• wanderlust

5 days in Iceland - a complete road trip itinerary and guide for first timers

Updated: Dec 29, 2019

Iceland had been long on my before 30 bucket list so when I finally got to travel there, I was so excited and built up so much expectation in my head yet the country exceeded all of my expectations. Iceland was breathtakingly beautiful. Everywhere I went, I was amazed by the natural beauty of the pristine landscapes.

When to go?

There is no definite answer to this question as it depends on what you want to do.

I've summarised a few things that you may want to consider below:

  • Northern Lights: the lights are from September until April. September to October and February to March are the best months to catch them. There is no guarantee that you will see the auroras. You can download some forecast apps which provide forecast a few days in advance but in my experience they are not very accurate.

  • Temperature: Spring and summer time is generally quite warm with temperature varying between 10 and 15 celsius degree on average. The weather, however, can be quite unpredictable, sometimes it may drop to 5 or soar to 25 celsius degree. Springcan be wet and summer is fairly dry although it may rain occasionally. December, January and February are the coldest and iciest months with temperature as low as - 30 celsius degree. Don't let that put you off going to Iceland during the winter because the country is spectacular in any time of the year. Just need to make sure that you dress appropriately. Check out my blog post on how to dress for Iceland here

  • Daylight: During winter you don't get much daylight. December and January are the worst with sun rise at 11am and sunset at 3pm where as in June and July the day light lasts until midnight (Pack an eye mask or be prepared for some nights with troubled sleep as your body adjusts to the light). You get more time in long summer days to explore plenty of locations and photos are generally better in summer when the sun is out. The downside is that you won't likely get to see the Northern lights. The lights can only be seen when it's dark and the sky is clear.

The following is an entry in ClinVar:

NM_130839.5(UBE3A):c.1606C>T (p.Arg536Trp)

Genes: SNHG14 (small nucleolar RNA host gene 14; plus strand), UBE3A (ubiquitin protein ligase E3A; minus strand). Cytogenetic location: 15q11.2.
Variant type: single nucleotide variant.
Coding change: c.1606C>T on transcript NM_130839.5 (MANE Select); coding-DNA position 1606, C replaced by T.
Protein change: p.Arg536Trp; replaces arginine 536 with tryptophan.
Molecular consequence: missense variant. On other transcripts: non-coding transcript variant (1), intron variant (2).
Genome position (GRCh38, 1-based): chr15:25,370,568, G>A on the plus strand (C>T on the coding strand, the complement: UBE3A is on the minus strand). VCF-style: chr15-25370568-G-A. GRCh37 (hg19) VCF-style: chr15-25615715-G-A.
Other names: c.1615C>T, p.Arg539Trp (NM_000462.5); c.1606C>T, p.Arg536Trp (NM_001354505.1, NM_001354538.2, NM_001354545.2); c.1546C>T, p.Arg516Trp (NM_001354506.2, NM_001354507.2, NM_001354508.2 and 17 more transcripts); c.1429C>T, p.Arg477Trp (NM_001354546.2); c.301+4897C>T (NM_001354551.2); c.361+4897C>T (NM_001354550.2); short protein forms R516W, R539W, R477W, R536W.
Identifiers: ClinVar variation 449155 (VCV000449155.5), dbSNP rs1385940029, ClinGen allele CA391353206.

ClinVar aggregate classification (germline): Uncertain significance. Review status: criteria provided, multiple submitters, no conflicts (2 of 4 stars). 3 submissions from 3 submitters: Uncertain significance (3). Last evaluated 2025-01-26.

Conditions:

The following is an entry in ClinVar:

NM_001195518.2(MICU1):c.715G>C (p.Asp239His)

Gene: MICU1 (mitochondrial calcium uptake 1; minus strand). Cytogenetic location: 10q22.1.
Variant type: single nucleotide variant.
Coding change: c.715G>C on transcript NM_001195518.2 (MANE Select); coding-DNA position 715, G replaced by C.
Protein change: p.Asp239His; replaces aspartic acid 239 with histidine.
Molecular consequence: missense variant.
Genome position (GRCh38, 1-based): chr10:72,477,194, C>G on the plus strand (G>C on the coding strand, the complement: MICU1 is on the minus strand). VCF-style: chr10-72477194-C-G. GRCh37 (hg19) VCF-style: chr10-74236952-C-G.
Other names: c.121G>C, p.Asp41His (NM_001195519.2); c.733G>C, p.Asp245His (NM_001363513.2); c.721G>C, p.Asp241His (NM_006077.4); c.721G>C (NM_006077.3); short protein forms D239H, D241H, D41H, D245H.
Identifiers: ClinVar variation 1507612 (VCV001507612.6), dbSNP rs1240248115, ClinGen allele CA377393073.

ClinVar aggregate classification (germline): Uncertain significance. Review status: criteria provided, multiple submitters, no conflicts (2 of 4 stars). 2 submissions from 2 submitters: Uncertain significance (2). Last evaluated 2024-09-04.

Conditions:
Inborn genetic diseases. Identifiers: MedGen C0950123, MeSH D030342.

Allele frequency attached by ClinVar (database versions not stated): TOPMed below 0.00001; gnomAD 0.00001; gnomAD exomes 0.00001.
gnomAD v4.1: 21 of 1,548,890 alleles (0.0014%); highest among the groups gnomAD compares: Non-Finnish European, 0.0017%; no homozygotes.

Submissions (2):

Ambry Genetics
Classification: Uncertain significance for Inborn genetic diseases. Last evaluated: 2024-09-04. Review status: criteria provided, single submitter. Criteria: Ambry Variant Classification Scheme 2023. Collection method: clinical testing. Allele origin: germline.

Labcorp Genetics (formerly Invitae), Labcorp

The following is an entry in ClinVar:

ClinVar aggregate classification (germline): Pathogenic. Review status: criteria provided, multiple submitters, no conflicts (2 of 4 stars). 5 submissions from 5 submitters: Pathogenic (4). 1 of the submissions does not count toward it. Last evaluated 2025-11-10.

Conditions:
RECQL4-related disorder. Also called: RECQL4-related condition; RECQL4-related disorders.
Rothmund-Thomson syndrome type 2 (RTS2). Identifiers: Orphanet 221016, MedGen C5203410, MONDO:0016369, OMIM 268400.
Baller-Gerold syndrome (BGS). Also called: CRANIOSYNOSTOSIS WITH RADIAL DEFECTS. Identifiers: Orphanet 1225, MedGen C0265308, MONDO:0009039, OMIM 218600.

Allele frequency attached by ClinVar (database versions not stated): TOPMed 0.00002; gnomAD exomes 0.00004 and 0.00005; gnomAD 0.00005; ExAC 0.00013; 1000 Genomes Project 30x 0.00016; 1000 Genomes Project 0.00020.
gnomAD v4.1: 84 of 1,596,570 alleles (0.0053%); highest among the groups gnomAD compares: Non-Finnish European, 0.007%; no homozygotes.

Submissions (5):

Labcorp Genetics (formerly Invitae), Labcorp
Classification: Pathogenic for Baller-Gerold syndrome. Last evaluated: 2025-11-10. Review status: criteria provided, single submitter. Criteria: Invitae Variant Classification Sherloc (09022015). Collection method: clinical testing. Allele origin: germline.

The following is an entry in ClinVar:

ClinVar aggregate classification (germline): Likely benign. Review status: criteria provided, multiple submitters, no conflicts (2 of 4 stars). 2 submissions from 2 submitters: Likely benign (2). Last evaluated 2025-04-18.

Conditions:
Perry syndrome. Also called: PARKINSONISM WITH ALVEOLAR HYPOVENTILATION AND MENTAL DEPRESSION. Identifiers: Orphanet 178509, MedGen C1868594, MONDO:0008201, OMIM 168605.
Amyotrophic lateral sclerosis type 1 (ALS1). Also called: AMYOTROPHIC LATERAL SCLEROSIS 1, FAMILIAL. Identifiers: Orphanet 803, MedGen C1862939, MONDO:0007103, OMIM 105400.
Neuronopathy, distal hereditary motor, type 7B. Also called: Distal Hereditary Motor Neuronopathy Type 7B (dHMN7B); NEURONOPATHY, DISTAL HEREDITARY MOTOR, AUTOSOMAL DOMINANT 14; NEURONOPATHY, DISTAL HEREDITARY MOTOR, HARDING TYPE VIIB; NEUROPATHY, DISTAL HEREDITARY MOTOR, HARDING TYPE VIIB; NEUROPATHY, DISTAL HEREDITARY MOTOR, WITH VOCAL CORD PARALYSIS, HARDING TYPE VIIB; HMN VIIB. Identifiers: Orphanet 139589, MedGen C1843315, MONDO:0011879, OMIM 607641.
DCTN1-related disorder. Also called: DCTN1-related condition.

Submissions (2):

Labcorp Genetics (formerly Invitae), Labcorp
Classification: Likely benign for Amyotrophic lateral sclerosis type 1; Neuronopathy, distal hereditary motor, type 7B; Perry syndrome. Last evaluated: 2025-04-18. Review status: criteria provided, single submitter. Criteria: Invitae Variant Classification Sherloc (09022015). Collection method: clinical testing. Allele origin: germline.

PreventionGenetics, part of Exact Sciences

How expensive is Iceland?

Everything there is pretty pricey in my opinion. I thought England was expensive but it was not compared with Iceland. Just to give you an idea: We went to a restaurant for lunch in Vik. A sandwich there cost more than 10 euros and a proper main course more than 30 euros. The restaurants that we went in Reykjavik had similar prices. They were proper sit down restaurants, however not the fancy ones. If you want to cut down your costs, perhaps consider packing lunch or getting an apartment so that you could cook instead of eating out every meal.

Where to go?

1st day - Reykjavik - Northern lights

Our group arrived in Reykjavik airport in the afternoon. After collecting our luggages, we picked up our rental car at the airport and then drove to Reykjavik which was about 1 hour drive. By this time, it was already really dark. We checked in, went out for dinner and then drove to a field outside Reykjavik to escape the city lights, hoping to see Northern lights. As you probably know, it's not possible for forecast northern lights days in advance, so it all comes down to luck whether you can see it when in Iceland. We didn't have any luck with our first time chasing Northern lights despite waiting for a couple of hours in the freezing weather and the forecast showing that there might be some moderate activity :(

2nd day - Skogafoss waterfall - Vik black beach

On the second day we set off at 9am to go Jokulsarlon, the famous glacial lagoon in Iceland. Located in the southeast of Iceland, the lagoon is probably the country's most well-known crown jewel. The drive to Jokulsarlon from Reykjavik takes about 5 hours. Some people drive there and back in one day. However, we decided that it would be too exhausting so we made it a two-day trip. This way we could stop at some attractions along the way.

Our first stop was Skogafoss waterfall, which was about 2 hour drive from Reykjavik. The first time I saw it, I was impressed at its size as I had never seen such a big waterfall before. Skogafoss is one of the biggest waterfalls in Iceland with a height of over 60 metres and width of 25 meters. The fall is stunning and the view of the top of it is simply unique. If you are there on a sunny day like I was, you're in luck because those rainbows at Skogafoss are real and they are magical !